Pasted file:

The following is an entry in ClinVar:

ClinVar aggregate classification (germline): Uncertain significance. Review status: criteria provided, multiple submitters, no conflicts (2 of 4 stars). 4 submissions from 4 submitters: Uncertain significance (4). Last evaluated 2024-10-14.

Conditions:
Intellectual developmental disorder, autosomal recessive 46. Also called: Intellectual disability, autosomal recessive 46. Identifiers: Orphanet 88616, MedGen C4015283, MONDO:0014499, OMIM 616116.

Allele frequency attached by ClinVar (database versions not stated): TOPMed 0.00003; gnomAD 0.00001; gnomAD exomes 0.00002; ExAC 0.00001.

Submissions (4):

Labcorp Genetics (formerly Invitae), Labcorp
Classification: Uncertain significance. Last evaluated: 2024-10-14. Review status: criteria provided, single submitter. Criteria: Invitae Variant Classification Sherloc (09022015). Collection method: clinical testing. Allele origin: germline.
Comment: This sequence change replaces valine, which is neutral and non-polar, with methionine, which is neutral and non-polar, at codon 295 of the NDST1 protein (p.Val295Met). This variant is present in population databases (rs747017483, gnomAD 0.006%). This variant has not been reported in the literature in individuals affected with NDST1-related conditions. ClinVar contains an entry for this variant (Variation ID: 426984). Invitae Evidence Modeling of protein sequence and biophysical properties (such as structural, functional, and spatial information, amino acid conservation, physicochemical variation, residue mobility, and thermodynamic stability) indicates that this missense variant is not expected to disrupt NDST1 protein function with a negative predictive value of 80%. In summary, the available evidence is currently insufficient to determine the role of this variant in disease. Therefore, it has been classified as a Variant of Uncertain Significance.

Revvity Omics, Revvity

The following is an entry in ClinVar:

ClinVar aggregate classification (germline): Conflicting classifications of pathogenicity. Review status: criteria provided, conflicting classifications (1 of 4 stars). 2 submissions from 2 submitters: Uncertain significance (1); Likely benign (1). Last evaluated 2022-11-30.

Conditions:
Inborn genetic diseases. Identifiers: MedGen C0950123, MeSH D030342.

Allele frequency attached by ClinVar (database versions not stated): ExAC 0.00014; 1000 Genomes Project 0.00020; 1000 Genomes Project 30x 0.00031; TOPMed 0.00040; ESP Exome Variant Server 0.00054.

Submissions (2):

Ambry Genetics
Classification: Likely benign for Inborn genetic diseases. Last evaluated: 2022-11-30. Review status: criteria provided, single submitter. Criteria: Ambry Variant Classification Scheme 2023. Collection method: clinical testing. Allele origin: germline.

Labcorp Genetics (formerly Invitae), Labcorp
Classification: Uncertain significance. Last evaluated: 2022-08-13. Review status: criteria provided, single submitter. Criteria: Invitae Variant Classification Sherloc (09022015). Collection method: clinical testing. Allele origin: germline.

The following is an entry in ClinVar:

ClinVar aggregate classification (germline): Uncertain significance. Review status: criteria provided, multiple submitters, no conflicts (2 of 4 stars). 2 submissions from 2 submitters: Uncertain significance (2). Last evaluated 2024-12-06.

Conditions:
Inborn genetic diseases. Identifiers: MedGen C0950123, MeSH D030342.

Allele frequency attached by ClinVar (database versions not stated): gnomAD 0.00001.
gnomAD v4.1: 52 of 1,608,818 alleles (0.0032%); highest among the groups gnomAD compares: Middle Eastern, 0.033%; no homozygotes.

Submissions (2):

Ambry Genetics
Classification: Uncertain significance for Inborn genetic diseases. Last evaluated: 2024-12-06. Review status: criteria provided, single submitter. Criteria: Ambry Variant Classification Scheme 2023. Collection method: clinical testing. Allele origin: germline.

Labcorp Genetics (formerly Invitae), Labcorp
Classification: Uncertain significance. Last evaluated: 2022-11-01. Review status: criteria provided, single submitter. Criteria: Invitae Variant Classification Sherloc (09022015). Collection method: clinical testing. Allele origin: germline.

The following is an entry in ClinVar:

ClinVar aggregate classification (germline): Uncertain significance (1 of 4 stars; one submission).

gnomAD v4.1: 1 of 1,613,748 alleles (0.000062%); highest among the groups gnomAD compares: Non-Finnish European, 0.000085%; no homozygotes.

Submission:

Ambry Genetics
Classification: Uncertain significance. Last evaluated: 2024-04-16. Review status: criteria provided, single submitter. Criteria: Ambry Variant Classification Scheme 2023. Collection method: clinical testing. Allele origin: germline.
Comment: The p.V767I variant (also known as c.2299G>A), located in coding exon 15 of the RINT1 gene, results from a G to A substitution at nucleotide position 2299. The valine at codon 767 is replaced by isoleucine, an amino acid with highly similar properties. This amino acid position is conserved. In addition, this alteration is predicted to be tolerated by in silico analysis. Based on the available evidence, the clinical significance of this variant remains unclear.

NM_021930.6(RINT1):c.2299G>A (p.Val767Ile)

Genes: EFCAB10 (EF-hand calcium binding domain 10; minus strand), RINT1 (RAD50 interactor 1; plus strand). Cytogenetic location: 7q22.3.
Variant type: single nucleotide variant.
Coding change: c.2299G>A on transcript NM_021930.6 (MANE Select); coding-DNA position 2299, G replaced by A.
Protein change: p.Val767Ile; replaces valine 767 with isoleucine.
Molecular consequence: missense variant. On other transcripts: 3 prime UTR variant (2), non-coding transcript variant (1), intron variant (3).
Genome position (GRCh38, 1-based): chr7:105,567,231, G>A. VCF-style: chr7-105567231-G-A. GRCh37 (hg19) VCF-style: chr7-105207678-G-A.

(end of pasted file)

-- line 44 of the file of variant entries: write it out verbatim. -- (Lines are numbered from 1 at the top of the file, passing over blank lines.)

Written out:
Molecular consequence: missense variant. On other transcripts: 3 prime UTR variant (2), non-coding transcript variant (1), intron variant (3).